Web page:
• An inflammatory response occurs in the brain.
  • This creates oxidative stress.
  • Oxidative stress is followed by abnormal enzyme secretion in the gut.
  • This can lead to gastric ulcers.
Did you know that injury to the gut also injures the brain?

Studies have also shown that impaired gut function can lead to impaired brain function. Impaired gut function could be:

  • An identified gluten sensitivity.
  • Celiac disease.
  • Colitis.
  • A permeable gut lining: “leaky gut”.

Impaired gut function has been linked to antibodies that are triggered by neurons! While this sounds like a type of autoimmunity, the biggest concern is the tissue damage associated with antibody attack and the inflammatory response that follows. Once neurons become a target for an immune response, the brain rapidly degenerates. (5)(6)(7) 

How do we protect the gut, protect the brain, and stop neurodegeneration?

In order to protect the gut and the brain, it is essential to:

1. Heal the Gut: Body Ecology has created steps that can be tailored to each individual and that address issues of systemic infection, parasites, blood sugar imbalances, and immune dysregulation.

Using the basics provided in the Core Program is a good place to start.

  • Incorporate good bacteria, as these good guys help cool the inflammatory response. (8) Do this with traditionally fermented foods or with Body Ecology fermented beverages.
  • Get glutamine into the diet. Glutamine has been found in several studies to heal and repair the intestinal microvilli. (9) Body Ecology Vitality SuperGreen has GlutImmune, which delivers up to 10 times more glutamine into the bloodstream than supplemental L-glutamine. GlutImmune is just as bioavailable and stable as the glutamine found in bone broth, so it is a good alternative if pressed for time.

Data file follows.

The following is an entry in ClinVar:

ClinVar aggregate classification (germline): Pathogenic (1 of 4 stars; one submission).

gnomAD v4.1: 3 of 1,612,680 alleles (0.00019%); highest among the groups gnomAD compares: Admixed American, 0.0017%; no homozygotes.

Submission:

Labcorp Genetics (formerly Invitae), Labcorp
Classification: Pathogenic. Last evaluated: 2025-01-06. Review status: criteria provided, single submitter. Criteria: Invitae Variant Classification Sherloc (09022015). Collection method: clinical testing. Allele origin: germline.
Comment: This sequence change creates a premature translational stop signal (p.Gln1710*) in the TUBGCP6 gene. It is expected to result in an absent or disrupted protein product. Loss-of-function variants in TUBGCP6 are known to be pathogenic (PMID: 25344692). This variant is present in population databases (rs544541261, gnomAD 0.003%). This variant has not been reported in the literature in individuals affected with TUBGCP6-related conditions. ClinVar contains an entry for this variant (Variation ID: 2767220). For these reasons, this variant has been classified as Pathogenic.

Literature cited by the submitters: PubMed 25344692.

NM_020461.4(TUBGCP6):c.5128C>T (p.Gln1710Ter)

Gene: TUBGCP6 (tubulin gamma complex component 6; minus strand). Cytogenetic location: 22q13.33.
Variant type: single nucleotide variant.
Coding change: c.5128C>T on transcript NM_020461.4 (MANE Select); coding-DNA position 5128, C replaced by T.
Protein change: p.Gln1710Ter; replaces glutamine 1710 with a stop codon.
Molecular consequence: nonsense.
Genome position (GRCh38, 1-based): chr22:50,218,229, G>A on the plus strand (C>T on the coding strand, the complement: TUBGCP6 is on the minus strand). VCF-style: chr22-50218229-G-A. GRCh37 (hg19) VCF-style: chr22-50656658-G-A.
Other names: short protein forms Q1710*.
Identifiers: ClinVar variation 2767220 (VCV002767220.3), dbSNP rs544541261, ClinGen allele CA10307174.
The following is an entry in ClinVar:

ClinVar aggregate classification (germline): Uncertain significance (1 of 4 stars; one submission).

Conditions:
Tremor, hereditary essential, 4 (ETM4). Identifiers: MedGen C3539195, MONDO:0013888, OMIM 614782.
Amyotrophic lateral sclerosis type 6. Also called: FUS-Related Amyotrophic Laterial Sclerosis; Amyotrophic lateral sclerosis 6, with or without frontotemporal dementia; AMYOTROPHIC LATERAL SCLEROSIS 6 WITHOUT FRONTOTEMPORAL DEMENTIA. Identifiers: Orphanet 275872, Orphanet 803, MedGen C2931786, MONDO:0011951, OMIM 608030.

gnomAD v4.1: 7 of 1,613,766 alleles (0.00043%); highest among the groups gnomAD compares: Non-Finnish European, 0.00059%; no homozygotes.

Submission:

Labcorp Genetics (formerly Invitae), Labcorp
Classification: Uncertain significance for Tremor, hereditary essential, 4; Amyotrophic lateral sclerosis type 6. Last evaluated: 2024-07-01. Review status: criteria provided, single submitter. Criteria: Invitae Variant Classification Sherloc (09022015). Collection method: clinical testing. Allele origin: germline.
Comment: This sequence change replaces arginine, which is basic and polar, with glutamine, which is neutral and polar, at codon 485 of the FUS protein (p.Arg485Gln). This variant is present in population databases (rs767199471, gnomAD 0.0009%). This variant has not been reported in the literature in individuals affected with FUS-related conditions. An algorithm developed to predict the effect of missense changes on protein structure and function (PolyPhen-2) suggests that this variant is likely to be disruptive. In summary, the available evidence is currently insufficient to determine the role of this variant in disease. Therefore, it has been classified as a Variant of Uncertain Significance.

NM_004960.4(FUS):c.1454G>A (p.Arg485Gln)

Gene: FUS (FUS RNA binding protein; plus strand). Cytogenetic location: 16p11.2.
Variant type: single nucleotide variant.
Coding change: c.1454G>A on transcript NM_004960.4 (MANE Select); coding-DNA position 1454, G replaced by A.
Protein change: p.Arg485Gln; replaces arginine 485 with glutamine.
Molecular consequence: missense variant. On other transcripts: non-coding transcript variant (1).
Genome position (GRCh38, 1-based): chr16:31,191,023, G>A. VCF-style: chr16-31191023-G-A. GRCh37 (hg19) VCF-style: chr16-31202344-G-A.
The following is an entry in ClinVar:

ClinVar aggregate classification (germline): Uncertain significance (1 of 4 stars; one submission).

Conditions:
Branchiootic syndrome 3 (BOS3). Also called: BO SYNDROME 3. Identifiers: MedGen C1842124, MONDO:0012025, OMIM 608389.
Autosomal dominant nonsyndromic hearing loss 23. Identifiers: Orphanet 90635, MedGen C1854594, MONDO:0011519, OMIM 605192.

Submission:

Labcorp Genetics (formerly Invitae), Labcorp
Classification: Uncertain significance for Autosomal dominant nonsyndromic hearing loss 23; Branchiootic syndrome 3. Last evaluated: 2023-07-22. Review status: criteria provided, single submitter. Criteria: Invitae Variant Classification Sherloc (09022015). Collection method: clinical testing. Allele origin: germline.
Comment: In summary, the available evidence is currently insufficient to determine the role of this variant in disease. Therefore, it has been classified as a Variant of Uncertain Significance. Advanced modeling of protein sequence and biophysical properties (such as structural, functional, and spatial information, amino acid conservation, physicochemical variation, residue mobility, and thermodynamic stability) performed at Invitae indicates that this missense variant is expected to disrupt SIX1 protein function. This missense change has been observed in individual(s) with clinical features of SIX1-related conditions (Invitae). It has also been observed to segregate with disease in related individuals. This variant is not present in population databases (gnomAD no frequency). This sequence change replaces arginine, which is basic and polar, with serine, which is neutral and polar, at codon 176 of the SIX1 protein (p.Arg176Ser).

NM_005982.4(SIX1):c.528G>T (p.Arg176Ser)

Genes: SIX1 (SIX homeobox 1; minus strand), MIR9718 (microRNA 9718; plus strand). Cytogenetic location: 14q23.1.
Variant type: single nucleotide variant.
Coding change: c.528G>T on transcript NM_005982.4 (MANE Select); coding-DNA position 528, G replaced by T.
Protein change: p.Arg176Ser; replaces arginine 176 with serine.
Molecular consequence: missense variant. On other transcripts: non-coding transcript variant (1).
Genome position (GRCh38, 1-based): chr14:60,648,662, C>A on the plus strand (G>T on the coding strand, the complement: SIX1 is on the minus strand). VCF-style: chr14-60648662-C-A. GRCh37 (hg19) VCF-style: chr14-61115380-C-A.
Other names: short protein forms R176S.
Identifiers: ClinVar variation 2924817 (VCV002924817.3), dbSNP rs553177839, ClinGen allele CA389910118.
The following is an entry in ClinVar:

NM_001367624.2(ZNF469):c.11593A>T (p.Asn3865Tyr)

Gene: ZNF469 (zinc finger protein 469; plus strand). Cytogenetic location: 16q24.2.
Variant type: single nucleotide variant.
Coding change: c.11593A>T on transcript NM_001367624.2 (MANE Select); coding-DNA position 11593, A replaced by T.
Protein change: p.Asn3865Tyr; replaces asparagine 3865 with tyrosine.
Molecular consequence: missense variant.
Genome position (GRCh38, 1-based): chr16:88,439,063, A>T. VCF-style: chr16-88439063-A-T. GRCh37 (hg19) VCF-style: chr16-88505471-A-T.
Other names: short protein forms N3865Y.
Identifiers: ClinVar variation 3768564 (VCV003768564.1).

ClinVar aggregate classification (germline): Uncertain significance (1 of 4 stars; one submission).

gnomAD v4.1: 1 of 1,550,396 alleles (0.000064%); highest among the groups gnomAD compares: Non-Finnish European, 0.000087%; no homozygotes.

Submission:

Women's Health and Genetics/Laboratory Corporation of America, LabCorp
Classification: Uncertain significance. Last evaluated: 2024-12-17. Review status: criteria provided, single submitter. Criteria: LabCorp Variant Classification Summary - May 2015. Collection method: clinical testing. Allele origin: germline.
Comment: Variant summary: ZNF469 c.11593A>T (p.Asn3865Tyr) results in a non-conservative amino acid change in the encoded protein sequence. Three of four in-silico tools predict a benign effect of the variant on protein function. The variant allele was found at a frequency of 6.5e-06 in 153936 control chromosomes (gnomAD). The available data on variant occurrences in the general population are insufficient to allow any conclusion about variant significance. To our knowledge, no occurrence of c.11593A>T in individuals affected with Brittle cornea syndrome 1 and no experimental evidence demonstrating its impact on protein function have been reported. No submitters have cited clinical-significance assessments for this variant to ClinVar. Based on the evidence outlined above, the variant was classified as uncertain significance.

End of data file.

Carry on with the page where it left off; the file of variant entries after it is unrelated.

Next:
2. Manage Your Stress Response: Whatever it takes to raise cortisol levels is stressful. Stress can include lack of sleep, a cup of coffee in the morning, or overtraining at the gym. Stress can be:

  • Chemical
  • Environmental
  • Physical
  • Mental

When cortisol levels rise, the body becomes more acidic. The Body Ecology Principle of Acid and Alkaline tells us that when the body becomes acidic, it is prime real estate for pathogenic microorganism overgrowth. Remember, these are inflammatory agents and can lead to permeability.

What to Remember Most About This Article:

The digestive system is uniquely related to the central nervous system. When the digestive walls become inflamed, the blood brain barrier also becomes inflamed. Anti-aging is about protecting the brain and limiting neurodegeneration. One way to do this is to make sure the gastrointestinal tract is in optimum health! Food is an everyday choice.

  • Choose anti-inflammatory and alkalizing foods.
  • Follow the seven principles of the Body Ecology Diet.
  • Reduce stress and breathe deeply.

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  1. Wozniak MA, et al. J Pathol. 2009;217(1):131-8.
  2. Letenneur L, et al. PLoS One. 2008; 3(11):e3637.
  3. Itzhaki R, et al. J Alzheimers Dis. 2008 May;13(4):393-405.
  4. “Hypothalamic Dysfunction in Acute Head-Injured Patient’s with Stress Ulcer.” Kaohsiung J Med Sci. 1998. Sept; 14 (9): 554 – 60.
  5. Neuromuscular Disorder as a Presenting Feature of Celiac Disease. J Neurol Neurosurg Psychiatry. 1997; 63: 770 – 775.
  6. “Brain-White-Matter Lesions in Celiac Disease: A Prospective Study.” Pediatrics. 2001; 108.
  7. Mayo Clinic (2006, October 12). Mayo Clinic Discovers Potential Link Between Celiac Disease And Cognitive Decline. ScienceDaily.
  8. P. A. Swanson, A. Kumar, S. Samarin, M. Vijay-Kumar, K. Kundu, N. Murthy, J. Hansen, A. Nusrat, A. S. Neish. Enteric commensal bacteria potentiate epithelial restitution via reactive oxygen species-mediated inactivation of focal adhesion kinase phosphatases. Proceedings of the National Academy of Sciences, 2011; DOI: 10.1073/pnas.1010042108
  9. Ziegler, Thomas Ra. Glutamine and the gastrointestinal tract. Current Opinion in Clinical Nutrition & Metabolic Care. September 2000. Vol. 3; 5. 355-362.